“It ends up spending very little money,” she said. “To spend a couple hundred million to fix the constitution will save us billions in the end.”
City Council Member Ben Kallos, who represents the Upper East Side, said that he would be voting for the convention because he feels that it’s the best way to achieve goals that can’t be accomplished any other way.
“Term limits are a major thing we could get through a convention, and anything we can’t get elected officials in Albany to do because of self-interest,” he said. “There are also a lot of reforms we’ve done in the city that remain elusive in the state, like eliminating outside income (for elected officials) that could be achieved through a convention.”
Krueger shared Kallos’s frustration about stalled legislation and unmet goals.
“Significant changes aren’t happening legislatively,” she said. “We can’t just do individual amendments, having taken a look at how few amendments have been brought to the public in the last 50 years. I understand people’s fear that in a time of Trump and enormous right-wing money, Democrats in the city think that the Republicans will control the convention. But upstate Republicans don’t want a convention because they think that liberals will control it.”
Although their politics are different, Republican City Council candidate Rebecca Harary echoed the sentiments from both Kallos and Krueger, noting that she feels a convention would bring about much-needed reforms for the state.
“When any system goes unchecked, it lays the foundation for corruption,” Harary said. “It’s time for reform, and we need to take a square look at what we’ve got. Term limits throughout the state need to be in place. (A convention) would lower corruption in Albany. We need more accountability.”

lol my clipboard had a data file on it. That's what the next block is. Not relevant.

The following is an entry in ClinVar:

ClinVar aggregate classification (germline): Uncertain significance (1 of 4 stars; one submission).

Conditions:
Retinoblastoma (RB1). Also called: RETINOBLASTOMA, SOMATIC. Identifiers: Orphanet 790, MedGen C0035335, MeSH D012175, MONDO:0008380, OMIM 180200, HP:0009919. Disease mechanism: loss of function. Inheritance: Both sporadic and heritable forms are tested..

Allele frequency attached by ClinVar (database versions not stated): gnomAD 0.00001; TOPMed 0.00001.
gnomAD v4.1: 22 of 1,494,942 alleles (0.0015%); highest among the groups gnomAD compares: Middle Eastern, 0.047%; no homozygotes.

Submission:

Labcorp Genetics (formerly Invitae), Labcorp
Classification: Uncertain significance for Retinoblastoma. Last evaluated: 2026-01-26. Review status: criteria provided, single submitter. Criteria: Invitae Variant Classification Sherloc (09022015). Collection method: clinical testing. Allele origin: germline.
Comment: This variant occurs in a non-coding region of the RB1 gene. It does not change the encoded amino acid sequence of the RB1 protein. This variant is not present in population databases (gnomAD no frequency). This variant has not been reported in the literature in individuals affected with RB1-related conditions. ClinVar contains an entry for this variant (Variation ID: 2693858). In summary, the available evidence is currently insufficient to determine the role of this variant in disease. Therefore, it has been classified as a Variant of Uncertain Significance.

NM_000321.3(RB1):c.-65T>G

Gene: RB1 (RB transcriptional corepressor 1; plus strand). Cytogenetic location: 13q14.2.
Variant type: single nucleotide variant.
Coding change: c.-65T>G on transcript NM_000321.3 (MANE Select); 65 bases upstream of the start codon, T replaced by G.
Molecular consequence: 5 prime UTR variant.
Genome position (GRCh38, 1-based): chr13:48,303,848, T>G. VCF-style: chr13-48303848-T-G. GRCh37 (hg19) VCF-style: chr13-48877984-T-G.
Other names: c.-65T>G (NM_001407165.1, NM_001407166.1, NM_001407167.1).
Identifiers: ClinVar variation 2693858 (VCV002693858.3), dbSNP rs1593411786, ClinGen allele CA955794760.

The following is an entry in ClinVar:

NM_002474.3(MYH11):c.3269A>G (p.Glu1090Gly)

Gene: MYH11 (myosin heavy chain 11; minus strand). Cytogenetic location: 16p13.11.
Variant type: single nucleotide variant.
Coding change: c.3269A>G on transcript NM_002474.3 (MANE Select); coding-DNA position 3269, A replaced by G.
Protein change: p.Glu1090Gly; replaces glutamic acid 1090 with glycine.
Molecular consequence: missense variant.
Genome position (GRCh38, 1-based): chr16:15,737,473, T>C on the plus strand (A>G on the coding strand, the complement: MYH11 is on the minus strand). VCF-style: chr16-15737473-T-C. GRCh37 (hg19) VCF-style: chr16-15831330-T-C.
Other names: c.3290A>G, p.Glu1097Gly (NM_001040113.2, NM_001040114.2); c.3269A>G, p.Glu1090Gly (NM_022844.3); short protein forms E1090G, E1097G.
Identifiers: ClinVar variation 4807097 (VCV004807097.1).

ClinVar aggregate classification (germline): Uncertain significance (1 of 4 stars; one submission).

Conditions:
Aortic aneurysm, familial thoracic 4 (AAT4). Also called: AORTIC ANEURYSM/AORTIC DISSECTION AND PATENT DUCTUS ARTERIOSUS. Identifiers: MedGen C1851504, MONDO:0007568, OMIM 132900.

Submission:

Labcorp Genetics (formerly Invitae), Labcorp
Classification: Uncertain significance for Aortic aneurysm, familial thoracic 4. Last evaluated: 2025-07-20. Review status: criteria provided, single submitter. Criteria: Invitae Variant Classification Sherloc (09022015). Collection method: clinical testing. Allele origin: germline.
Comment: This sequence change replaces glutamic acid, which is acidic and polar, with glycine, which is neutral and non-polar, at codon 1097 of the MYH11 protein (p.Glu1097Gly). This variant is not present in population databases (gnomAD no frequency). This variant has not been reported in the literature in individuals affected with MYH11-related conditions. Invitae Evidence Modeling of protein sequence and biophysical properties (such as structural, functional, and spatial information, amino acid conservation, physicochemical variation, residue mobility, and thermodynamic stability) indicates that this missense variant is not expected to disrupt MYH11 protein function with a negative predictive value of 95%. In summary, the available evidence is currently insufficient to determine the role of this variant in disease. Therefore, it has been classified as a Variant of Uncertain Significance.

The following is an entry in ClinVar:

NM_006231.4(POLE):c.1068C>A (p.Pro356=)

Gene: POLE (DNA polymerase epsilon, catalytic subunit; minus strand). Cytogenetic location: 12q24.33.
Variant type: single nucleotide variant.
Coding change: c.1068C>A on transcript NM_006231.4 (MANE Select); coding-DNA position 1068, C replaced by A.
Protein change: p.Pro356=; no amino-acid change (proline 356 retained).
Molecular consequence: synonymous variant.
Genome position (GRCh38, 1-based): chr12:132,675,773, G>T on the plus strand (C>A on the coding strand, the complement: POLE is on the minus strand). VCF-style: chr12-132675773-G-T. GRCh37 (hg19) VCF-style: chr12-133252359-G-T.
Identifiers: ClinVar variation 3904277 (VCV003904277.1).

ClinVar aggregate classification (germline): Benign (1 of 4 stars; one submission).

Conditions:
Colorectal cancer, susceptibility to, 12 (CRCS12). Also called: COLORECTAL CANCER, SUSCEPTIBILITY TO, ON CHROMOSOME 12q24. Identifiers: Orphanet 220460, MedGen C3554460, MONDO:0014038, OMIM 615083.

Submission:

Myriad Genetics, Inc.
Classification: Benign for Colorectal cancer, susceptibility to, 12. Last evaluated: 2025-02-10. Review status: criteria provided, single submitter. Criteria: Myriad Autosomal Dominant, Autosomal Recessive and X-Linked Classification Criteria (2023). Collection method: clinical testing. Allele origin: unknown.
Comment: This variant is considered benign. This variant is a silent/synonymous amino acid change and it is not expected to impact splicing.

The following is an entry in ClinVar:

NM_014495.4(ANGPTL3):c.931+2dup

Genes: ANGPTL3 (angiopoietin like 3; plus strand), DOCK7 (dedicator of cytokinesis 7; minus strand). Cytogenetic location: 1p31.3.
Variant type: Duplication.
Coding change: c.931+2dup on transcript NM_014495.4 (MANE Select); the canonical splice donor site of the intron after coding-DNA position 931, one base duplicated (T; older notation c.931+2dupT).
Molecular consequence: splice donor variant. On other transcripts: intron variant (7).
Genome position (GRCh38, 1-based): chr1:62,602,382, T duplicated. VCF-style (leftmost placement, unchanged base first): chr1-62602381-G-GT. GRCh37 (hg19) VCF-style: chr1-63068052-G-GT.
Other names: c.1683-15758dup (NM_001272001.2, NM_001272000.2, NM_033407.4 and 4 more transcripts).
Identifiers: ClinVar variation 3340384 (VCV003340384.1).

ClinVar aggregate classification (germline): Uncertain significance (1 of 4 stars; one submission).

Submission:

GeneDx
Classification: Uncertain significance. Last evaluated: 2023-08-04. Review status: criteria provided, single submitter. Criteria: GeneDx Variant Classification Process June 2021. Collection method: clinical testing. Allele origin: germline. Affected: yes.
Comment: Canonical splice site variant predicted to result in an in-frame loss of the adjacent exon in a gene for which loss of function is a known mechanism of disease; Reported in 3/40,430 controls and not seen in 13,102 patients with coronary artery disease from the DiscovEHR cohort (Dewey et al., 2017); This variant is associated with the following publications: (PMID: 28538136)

Many Democratic advocates who are pushing for a “no” vote claim that a convention isn’t the right place to fight for change because it isn’t worth the risk, and that time and energy would be better spent electing the appropriate politicians.
“We should be holding legislators to the fire now, not kicking the can down the road for a Con-Con,” Hoylman said.
Assembly Member Brian Kavanagh noted that he respects the idea of a convention as well as many of the advocates pushing for it but doesn’t believe the convention will achieve the reforms that they want.
“I believe the energy, time and resources that supporters want to invest in the convention would be better spent swaying the general public to demand reform from the executive and legislative branches of state and local government, electing the right people to public office, and particularly ensuring that we have a functioning, progressive, Democratic majority in the State Senate,” he said.
Democratic City Council candidate Keith Powers, who is running in District 4, agreed with Hoylman and Kavanagh, noting that he’s skeptical the convention would achieve what advocates want it to and that there are less risky ways for advocates to pass progressive reforms.